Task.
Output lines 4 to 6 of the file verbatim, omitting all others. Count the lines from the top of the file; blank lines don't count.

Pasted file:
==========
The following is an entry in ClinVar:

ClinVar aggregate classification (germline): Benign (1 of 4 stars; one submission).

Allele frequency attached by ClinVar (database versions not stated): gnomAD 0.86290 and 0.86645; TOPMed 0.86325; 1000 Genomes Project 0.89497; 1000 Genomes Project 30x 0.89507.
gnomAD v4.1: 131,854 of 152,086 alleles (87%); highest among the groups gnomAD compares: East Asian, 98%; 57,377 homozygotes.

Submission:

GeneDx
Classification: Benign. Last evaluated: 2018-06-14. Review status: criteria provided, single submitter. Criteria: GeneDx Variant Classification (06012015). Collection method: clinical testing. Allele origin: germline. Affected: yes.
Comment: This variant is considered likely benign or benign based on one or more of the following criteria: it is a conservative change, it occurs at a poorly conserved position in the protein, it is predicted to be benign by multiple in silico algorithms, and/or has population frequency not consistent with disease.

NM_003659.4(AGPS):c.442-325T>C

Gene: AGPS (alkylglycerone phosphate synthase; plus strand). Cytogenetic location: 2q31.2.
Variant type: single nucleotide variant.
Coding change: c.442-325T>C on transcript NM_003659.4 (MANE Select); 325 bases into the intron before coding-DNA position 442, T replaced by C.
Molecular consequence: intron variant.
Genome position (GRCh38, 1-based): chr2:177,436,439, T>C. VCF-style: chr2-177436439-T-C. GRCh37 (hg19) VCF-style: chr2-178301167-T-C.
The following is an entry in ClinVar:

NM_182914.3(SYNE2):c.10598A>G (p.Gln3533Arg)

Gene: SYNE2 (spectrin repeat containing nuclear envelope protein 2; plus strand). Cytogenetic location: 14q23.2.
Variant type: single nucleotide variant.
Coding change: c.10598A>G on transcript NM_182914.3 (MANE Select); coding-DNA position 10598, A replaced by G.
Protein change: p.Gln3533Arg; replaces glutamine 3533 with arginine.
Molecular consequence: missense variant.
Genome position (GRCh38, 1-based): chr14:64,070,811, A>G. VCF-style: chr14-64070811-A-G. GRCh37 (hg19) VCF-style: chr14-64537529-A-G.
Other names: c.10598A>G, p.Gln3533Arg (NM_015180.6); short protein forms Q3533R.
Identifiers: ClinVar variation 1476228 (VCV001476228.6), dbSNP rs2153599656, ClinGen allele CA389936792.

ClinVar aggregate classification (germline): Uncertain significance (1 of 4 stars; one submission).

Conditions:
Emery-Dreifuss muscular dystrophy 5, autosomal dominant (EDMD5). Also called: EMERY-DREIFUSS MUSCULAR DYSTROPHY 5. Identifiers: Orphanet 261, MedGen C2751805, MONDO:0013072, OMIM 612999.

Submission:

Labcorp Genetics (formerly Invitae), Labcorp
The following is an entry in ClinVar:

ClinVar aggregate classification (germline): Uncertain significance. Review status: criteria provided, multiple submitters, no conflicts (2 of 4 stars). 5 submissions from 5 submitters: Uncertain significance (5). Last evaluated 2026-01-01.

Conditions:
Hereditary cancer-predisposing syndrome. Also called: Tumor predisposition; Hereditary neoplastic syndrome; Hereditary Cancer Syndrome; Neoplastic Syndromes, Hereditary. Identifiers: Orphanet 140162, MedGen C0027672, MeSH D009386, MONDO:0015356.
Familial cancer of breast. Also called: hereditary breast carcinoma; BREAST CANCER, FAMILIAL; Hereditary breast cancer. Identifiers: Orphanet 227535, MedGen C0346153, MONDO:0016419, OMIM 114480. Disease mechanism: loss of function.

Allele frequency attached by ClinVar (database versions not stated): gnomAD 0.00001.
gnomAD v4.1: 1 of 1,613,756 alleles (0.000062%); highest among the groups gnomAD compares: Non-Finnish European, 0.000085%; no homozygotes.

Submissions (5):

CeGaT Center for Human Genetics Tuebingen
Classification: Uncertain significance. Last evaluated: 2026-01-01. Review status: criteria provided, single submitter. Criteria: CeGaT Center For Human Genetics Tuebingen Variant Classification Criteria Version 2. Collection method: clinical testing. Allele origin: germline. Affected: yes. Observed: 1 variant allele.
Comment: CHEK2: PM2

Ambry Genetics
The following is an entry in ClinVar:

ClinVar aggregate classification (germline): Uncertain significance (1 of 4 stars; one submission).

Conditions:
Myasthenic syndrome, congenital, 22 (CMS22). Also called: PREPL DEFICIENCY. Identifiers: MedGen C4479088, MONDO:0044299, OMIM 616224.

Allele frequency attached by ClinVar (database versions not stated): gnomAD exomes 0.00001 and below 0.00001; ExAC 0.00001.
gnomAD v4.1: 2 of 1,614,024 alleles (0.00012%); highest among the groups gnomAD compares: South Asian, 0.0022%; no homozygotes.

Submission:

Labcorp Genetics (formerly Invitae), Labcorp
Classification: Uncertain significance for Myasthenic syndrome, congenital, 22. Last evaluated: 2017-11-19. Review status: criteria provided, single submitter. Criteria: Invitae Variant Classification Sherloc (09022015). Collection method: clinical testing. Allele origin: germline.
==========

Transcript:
gnomAD v4.1: 131,854 of 152,086 alleles (87%); highest among the groups gnomAD compares: East Asian, 98%; 57,377 homozygotes.

Submission:

GeneDx